Leading up to my flight here I was getting the same reaction from almost everyone – is Egypt really safe for foreigners?
Are you sure it’s wise to go there?
I’m certainly no expert on Middle East politics but what I can do is tell you how I feel living here at the moment.
First of all I don’t really feel any different now in 2014 than I did the first time I arrived here back in 2002.
Let me say up front that Egypt is and always has been my favourite place to visit. The people here are some of the most hospitable and friendly that I’ve met anywhere in the world.
I feel at home here.
North Africa and the Middle East have always been unpredictable but as we’ve all seen in recent months and years there’s been a lot of turmoil in the region:
- Tragic loss of civilian life in the latest Gaza/Israel conflict
- Militias in Libya to Egypt’s West
- Attacks on the Sinai peninsular
- Syrian civil war
- One of the most barbaric crimes in modern history currently being carried out by ISIS murderers against Assyrians and Yazidis in Iraq).
Egypt of course has gone through a roller coaster of political upheaval over the last couple of years and even though there seems to be a stable government now in power, the revolution is still fresh in peoples’ minds and I think it’s too early for anyone here to say what’s ahead.
As my Egyptian friends have been telling me there are still a lot of frustrated and angry people here after everything that’s happened and this is compounded by the fact that the economy is in a pretty bad way at the moment.
People are struggling financially.
As well as the economy, electricity cuts out every day here in Cairo (it’s really annoying!) and I’m told by a lot of people that this is at least partly because the Qatari government who supported the ousted Brotherhood cut fuel exports to Egypt in protest.
Again, I’m no expert on this but it’s what I keep being told here.
You can tell that there’s definitely more of a security presence on the streets here now (e.g. more concrete barriers to prevent car bombs around buildings, heavily armored soldiers guarding many places, the closure of Sadat metro station in Tahrir (it’s so annoying having to transfer at Shohadaa station instead on a hot train packed full of people! :() and so on).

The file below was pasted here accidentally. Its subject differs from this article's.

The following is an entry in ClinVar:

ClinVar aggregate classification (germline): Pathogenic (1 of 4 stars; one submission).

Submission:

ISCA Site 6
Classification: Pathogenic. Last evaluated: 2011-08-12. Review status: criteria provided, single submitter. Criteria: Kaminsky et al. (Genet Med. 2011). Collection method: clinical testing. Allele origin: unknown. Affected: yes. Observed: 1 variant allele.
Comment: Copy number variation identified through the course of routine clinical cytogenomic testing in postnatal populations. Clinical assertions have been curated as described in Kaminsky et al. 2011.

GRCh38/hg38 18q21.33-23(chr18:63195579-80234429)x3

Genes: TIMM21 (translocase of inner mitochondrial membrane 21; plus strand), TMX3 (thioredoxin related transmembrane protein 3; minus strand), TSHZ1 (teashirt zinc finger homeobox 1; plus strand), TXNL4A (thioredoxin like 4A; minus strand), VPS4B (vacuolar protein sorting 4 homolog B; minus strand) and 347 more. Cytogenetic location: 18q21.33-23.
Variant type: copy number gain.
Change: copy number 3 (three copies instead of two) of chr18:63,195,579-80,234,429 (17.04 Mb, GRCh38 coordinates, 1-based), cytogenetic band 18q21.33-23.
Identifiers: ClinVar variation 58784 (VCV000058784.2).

But apart from these things life goes on as it always has and Egyptian kindness and hospitality are always the same.
I feel safer living in Cairo than I do living in Australia
Okay so I had two bad experiences here last week.
The first time was when two guys tried to take my wallet (it was kind of my own fault for being stupid enough to get into the situation) and the other was a group of young guys calling me ‘yahudi’ (Jew) and telling me to ‘itla3 min musr’ (get out of Egypt).
To have two shitty experiences in the span of a couple of days was disheartening to be honest. It made me question whether Egypt had gone downhill since the last time I was here.
But after thinking about it for a while I realised that I was actually just very unlucky.
These are very rare instances and I just happened to be in the wrong place at the wrong time.
I’m absolutely certain that walking alone at night through big cities like Sydney, London, Paris (or probably just about any city in the US) is far more dangerous than walking through a city like Cairo.
There are more murders, bashings and robberies in those places than there are here without a doubt.
Sure, you get the occasional ‘nasab’ (نصاب) trying to get money out of you in a place like Cairo but as a foreigner you very rarely feel physically threatened by anyone.
I admit that for the first time I did have some doubts and concerns about coming to the region because of all the current news but shortly after arriving here I realized that those fears were mostly unwarranted.
I’m not saying we should disregard headlines entirely but it’s not wise to let the media scare you away from travel.
Bad shit happens everywhere.
This was written by Donovan Nagel.
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